You certainly won't be seeing any sonar imagery from that boat being shown on the Dirty Digger's tv networks. For one thing, their form of sonar isn't much good at that sort of thing. More importantly for them, they really do have very good reasons for keeping their perf data to themselves.

I can only imagine the heated 'debate' in the RN's bit of (MoD) Main Building in Whitehall when they considered the implications of using that gear openly and actively within 'earshot' of a couple of Chinese oceanographic research ships! I think there'd have been much tossing of rattles out of prams and quivering lower lips and tears before bedtime for the Admirals who wear dolphins on their jackets.
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Old 4th Apr 2014, 19:39
  #9143 (permalink)  
 
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valkyrie
Sorry just pointing out the tripping of circuit breakers. Maybe fire extinguished
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Old 4th Apr 2014, 19:44
  #9144 (permalink)  
 
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"and actively within 'earshot' of a couple of Chinese oceanographic research ships!"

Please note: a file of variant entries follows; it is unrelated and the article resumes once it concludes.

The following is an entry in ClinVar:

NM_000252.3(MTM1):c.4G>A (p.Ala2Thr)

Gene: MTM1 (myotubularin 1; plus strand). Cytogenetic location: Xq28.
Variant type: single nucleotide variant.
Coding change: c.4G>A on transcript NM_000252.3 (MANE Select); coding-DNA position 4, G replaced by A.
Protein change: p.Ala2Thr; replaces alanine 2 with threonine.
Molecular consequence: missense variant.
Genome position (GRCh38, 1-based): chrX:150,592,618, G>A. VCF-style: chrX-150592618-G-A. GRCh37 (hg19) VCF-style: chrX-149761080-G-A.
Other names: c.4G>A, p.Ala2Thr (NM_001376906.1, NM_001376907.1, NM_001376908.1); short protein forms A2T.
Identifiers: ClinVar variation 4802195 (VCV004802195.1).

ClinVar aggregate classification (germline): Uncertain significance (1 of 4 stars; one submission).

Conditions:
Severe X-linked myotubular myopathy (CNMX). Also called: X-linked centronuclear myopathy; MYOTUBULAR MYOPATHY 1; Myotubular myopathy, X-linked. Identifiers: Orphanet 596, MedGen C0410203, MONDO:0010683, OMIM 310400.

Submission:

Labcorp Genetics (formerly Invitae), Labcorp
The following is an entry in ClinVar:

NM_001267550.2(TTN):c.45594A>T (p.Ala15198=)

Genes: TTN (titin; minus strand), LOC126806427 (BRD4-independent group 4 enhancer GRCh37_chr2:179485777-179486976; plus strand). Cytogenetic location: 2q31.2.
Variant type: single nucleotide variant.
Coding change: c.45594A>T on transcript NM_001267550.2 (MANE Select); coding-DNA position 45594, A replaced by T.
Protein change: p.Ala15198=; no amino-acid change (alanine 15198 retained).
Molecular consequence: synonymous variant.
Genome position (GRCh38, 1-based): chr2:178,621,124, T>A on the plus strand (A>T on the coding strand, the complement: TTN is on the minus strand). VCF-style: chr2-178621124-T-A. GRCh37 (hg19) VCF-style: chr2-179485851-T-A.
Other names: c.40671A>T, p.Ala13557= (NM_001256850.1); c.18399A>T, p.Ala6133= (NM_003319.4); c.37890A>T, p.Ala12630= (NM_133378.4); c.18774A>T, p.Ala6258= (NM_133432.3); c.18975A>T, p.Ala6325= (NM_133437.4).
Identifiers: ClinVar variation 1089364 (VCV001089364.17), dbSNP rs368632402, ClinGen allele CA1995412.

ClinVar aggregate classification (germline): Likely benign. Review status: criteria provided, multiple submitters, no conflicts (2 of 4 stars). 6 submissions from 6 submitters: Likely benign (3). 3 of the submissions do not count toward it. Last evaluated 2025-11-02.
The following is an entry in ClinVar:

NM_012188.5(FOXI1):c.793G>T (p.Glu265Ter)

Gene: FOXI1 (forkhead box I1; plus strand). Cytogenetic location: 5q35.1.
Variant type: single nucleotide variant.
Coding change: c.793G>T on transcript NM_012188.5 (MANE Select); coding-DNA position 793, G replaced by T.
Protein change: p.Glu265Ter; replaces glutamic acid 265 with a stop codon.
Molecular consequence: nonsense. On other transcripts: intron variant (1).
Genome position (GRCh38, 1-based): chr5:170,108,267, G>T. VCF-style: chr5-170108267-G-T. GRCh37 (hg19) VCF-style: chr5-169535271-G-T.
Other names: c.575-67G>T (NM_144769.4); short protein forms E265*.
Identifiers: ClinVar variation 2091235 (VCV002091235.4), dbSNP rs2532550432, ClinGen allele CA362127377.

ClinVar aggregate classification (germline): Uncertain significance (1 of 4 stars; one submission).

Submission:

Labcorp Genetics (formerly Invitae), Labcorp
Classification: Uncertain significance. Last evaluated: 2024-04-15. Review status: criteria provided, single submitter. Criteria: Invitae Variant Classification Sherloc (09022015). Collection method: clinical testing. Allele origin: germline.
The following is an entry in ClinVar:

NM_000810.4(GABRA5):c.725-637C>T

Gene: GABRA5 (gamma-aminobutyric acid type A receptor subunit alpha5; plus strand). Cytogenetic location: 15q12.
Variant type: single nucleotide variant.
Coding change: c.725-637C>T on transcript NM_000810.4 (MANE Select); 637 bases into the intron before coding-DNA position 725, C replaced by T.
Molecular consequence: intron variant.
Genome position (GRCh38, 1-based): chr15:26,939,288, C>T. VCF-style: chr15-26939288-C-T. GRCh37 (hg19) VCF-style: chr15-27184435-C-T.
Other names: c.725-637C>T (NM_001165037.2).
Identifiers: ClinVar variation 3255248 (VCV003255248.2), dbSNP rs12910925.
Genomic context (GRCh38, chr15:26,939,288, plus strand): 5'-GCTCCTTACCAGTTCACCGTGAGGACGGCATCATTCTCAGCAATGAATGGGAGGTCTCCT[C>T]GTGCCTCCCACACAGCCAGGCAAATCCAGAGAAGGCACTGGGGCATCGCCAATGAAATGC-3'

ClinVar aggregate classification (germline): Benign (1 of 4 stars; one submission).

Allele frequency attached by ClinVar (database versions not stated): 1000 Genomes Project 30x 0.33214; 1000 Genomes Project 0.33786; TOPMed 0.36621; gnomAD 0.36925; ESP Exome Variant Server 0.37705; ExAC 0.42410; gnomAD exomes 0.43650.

Within earshot of straight out Chinese warships
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Old 4th Apr 2014, 19:58
  #9145 (permalink)  
 
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Until the Australian government executive arm became directly involved in the PR issues, and removed AMSA and ATSB from providing media releases, we were provided with factual information and graphics showing what was going on.

Now that the new agency (JACC) has taken overall control operationally and in releasing information to the media, the public are being treated to "sound bites", "photo opportunities", and political "back-slapping". Little of anything "factual" is now available. The show goes on, but the well oiled veil of a secret military controlled operation has now quietly been put in place. When did they last find a plastic shopping bag?

Am I being cynical?
"Am I being cynical? "